I'm sure Michael will never read this, but I would like to pose this to him: Michael, if you're serious in your concerns about the Christian music genre, then either do something substantial about it, or be quiet. I find nothing in your latest album that offers any sort of Christian alternative. If you have no alternative to give to the system, then stop complaining about it. All you're doing is causing strife with no resolution.
This leads me to the second artist to which I made reference in the title of this blog. Not long after this post from Michael Gungor began making its way around the internet, a similar post followed behind which gave Jon Foreman's view of this issue. In particular, the blog post posed a question to Jon about why his band Switchfoot doesn't write overtly "Christian" songs anymore. Instead of trying to split the chasm between sacred and secular further apart, Foreman's response tries to bring the divisions closer.
Foreman attacks the idea that the pastor or the worship leader is any more spiritual than the janitor or the sales manager. The pastor's realm of influence may ultimately be more spiritual in nature, but all of these people are seeking to glorify God in the work that they do on a day-to-day basis. To confine the "sacred" and the "secular" to specific boxes and to say that one is better than the other is to undermine part of God's creation. When speaking of his own music, Foreman says:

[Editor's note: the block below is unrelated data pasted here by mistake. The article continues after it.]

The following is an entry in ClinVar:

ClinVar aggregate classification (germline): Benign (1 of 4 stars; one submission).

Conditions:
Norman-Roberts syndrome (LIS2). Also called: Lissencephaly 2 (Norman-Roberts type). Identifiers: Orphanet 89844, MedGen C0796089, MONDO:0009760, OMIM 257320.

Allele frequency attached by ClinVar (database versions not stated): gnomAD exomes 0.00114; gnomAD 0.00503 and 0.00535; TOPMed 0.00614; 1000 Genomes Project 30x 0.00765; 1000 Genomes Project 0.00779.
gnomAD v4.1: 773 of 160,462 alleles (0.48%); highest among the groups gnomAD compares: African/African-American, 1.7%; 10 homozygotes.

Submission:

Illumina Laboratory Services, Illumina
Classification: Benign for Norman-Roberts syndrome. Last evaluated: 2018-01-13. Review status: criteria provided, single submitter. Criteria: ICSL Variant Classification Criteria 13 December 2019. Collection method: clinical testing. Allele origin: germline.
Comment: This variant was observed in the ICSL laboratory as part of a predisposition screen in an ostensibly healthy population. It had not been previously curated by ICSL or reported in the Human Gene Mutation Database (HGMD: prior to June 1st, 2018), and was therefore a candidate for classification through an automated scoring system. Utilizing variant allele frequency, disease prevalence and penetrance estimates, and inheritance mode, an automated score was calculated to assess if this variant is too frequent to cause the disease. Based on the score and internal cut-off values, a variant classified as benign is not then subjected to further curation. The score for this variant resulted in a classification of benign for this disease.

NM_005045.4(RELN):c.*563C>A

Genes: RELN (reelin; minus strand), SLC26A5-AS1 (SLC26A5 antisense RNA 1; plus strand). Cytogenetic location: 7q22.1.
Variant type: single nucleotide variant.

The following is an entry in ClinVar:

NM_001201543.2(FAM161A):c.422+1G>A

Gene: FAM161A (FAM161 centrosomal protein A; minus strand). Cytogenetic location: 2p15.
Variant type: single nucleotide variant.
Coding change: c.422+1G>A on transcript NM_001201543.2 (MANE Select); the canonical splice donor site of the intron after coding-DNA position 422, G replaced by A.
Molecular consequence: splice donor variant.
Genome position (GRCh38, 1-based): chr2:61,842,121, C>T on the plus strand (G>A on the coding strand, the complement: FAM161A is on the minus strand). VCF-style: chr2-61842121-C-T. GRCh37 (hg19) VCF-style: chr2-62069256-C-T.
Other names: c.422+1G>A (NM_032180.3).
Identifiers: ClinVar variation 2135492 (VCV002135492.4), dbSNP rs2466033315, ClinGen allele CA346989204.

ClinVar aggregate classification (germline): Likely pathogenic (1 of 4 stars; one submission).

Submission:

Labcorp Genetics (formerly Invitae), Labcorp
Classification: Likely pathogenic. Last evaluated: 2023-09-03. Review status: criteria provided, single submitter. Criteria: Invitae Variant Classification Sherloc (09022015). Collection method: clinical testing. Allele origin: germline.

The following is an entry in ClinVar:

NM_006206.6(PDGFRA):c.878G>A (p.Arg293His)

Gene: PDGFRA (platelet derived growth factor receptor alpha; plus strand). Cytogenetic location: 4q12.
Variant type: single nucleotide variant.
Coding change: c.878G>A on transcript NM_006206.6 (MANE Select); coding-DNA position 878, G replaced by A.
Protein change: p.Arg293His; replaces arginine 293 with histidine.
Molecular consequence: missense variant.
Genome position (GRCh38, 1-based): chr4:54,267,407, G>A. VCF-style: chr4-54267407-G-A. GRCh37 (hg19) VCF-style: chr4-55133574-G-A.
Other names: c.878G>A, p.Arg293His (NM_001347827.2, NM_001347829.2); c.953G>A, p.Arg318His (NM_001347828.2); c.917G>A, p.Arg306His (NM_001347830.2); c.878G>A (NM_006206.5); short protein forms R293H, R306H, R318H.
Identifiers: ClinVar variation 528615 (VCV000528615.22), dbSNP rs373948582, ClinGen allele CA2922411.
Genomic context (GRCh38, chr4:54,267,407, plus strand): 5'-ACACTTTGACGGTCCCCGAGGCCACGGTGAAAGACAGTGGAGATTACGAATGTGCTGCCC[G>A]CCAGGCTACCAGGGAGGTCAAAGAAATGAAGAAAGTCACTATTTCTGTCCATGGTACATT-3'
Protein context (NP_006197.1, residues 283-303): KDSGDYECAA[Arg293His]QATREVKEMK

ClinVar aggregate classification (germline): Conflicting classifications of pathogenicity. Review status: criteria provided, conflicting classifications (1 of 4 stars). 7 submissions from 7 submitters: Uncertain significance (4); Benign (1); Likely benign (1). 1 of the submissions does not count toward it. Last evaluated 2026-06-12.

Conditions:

I can sense genuine concern from this quote. Foreman's concern is not that people make better "Christian"-sounding lyrics, but that their lives reflect the God they serve. That may mean that someone writes music that is not geared toward congregational singing, but does it to the best of their ability. A love song written by a man to his wife can be more honoring to God than a disingenuous worship artist singing lyrics he doesn't even mean.
These two artists are trying to say the same thing, but they have taken different routes to get there. Michael Gungor seems more entranced by the effect of the industry, and his blog does nothing to bridge any gap between sacred and secular, creative and uncreative. He urges artists to be more creative, but tells them to follow their heart instead of offering obedience to the Lord. Jon Foreman offers encouragement that whatever you create, make sure it is an offering of obedience to the God you serve. That creation may not be what we deem "sacred," but the Lord can still be honored by it.
I find nothing wrong with Christians writing music that interacts with the world outside of the Christian bubble. This world may not be our permanent residence, but we have been put here for a period of time to the glory of God. If Michael Gungor wants something to change about the music specifically in the Christian realm, his music ought to be setting the standard (yet it is not). Jon Foreman has decided that what he believes will affect how he writes, but he is not confining himself into a constricted box that society has built. His desire is for God to be honored and to make his music the best it can be (and it is). Christian, whatever you create, be it "sacred" or "secular," give it all that you have and make it an offering to the Lord.
A simple servant of the Master.